“The Boys” balances seriousness with satire

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“The Boys” balances seriousness with satire

I’ve loved superheroes ever since I first learned to read. The powers, the bright and colorful costumes as well as the morals they inspire in the people they protect. But as the years pass, I find myself growing increasingly distant from the scene as it becomes hard to deny that the superhero genre hasn’t become a bit of an oversaturation.

In a world where countless superhero films and TV shows dominate the entertainment industry, it’s easy for folks to start feeling the effects of the superhero fatigue syndrome. To me, it seems like these projects are all starting to just blend together, failing to offer anything new or interesting to the ever-growing superhero mythos as their quality and effort gradually declines. That is, unless we’re talking about Amazon Prime’s upcoming series, “The Boys”.

Set in a world where superheroes use their squeaky-clean image and celebrity status to abuse their powers behind the scenes, “The Boys” is centered around a group of ordinary, trench-coat clad vigilantes. The group is determined to manage or eliminate these corrupt heroes, particularly a Justice League-like group known as The Seven. Originally created as a comic book by the legendary duo of Garth Ennis and Darick Robertson, Amazon Prime is gearing up to bring the world of “The Boys” to life on the small screen late this April. Developed by geek legends Seth Rogen and Evan Goldberg of “Future Man” fame, the show is set to follow the comics very closely. When I saw the first trailer I was reduced to tears of utter joy as my inner fanboy ogled over the costumes and casting choices, all of which looked like they were ripped straight from the comic pages.

But what makes this upcoming adaptation so exciting isn’t just its fresh new take on televised superheroes but the timing itself. As a comic book fan, I have a bit of a history with the series and what I always loved about the original books was the idea that they were able to find a great balance between serious and satire. It made fun of so many annoying trends present in superhero comics. But “The Boys” didn’t just make poke fun at all the comic book tropes and industry trends, but the corporate publishers themselves, with the villainous Vought-American corporation serving as a satirical homage to both Marvel and DC comics.

In the case of the upcoming show, it’s coming out during a time when Marvel is a titan of industry in terms of their TV and films, making now the ideal time to try out some more screen-based superhero satire with a bit of political intrigue thrown in. In a time where the superhero genre has gotten a little too big for its britches, “The Boys” is just what it needs: a necessary yet well-intentioned kick in the jaw.

The series, much like the original comics, will also be much darker in tone than what audiences may be used to, with sex and violence being main staples. But while some may be turned off by its raunchy content, it’s all an integral towards nailing the world’s fantastic story and characters. That brings me into my next reason to get hyped: the characters.

From the titular band of hero-bashing misfits to The Seven themselves, the world of “The Boys” has never shied away from highlighting the darker sides of human nature, whether you’re a so-called “superhero” or not. Karl Urban’s casting as Boys leader, Billy Butcher, stands out as particularly exciting to me, playing a hardened and downright brutal hitman with a deep hatred for heroes and a checkered past to match. Then there’s the not-so-heroic Homelander, a dark Superman homage played by Anthony Starr, who’s charming yet frightful demeanor showcases a side of the superhero community many would be horrified to see. But despite all the flaws and baggage these characters carry with them, hero or not, at the end of the day it all makes them human in an utterly mad world.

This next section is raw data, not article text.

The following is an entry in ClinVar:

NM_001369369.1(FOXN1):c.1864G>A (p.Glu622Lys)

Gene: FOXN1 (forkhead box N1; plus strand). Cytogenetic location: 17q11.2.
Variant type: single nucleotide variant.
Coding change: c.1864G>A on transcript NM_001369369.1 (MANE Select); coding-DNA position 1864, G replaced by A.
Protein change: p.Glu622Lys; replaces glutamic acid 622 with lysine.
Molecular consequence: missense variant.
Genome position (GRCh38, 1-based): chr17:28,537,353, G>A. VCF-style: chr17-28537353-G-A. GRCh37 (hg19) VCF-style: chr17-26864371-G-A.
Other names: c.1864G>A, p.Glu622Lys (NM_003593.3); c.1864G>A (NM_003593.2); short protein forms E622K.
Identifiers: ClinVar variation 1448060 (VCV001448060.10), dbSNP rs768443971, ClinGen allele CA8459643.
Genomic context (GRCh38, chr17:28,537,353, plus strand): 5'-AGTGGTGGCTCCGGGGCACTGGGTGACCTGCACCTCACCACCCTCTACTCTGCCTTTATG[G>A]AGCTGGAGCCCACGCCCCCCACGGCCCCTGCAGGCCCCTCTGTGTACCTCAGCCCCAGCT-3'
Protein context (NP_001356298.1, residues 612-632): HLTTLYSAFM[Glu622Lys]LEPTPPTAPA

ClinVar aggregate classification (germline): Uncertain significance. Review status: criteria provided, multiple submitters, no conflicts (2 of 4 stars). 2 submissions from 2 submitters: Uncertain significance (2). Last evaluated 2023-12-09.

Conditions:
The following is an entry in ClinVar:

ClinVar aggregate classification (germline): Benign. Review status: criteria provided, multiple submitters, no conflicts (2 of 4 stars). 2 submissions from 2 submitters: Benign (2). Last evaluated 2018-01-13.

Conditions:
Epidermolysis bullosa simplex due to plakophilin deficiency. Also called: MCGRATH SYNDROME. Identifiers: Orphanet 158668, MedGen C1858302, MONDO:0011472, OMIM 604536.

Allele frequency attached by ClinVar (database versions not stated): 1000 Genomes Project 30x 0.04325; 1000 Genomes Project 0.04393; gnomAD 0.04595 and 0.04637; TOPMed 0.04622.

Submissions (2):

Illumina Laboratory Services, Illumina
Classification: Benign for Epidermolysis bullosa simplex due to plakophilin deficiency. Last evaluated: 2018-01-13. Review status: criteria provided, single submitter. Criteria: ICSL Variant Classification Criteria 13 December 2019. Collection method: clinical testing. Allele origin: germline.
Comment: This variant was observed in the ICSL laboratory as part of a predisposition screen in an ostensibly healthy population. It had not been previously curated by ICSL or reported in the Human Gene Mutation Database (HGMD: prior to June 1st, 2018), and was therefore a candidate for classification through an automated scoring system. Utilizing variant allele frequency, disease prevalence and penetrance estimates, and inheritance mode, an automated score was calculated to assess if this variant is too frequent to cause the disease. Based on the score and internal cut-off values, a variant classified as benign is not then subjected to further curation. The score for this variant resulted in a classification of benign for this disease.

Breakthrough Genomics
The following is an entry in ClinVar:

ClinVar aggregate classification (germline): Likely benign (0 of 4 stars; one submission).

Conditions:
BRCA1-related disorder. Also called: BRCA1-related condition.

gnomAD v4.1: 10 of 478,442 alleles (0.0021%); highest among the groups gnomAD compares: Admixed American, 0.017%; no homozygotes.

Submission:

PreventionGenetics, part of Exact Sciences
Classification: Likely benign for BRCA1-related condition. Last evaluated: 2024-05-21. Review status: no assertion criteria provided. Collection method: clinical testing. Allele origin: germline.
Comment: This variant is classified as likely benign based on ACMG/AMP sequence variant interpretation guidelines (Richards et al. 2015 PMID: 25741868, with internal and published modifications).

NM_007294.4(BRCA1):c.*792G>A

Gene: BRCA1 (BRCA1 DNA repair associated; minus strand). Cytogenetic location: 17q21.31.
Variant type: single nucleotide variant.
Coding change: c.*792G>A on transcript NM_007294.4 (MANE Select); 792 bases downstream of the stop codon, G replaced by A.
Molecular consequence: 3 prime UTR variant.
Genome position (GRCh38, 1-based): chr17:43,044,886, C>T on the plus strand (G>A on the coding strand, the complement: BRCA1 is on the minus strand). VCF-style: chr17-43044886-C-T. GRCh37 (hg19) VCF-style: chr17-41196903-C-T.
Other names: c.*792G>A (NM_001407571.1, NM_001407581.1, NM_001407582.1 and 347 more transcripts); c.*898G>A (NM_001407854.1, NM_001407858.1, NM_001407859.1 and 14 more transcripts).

When it comes to the world itself, it is much more akin to the setting of a gritty political thriller than a typical Avengers-like setting, with conspiracies and big corporations running rampant throughout. Imagine the world’s greatest heroes were all controlled by a greedy corporation, profiting off the merchandise of their real-life heroes and promising them riches beyond their wildest dreams; as long as they fall in line with the company memo, that is. From fighting the superheroes themselves to the corporate entity that manages them, “The Boys” comics have always managed to nail both the satire and the seriousness of their world as they waged their war on Vought-American and from the show’s trailers, it seems like that will be a major carry-over as well.

But by far the biggest takeaway from the trailer is the fact that the show will not only adapt many of the comic’s infamous elements but expand on them as well in new and exciting ways. While certain members of The Seven did get a decent bit of development in the comics, it was never to a degree that left me thinking many of them were very relatable; which may have been the point, in retrospect. But this time around, the showrunners have promised plenty of development for lower-tier characters like The Deep, an Aquaman ripoff who talks to fish and never takes his costume off.

With fans at the forefront and a multitude of darker hero themes yet to be explored on the screen, “The Boys” will surely have something for everybody. Essentially, will be a superhero show for people that hate superheroes. But it might also a show for people that love superheroes, as long as you’re willing to roll with its take. Overall, whether you’re a diehard superhero fan, sick to death of superhero shows, or just want to get excited for an upcoming political thriller, you won’t want to miss Amazon’s “The Boys.”

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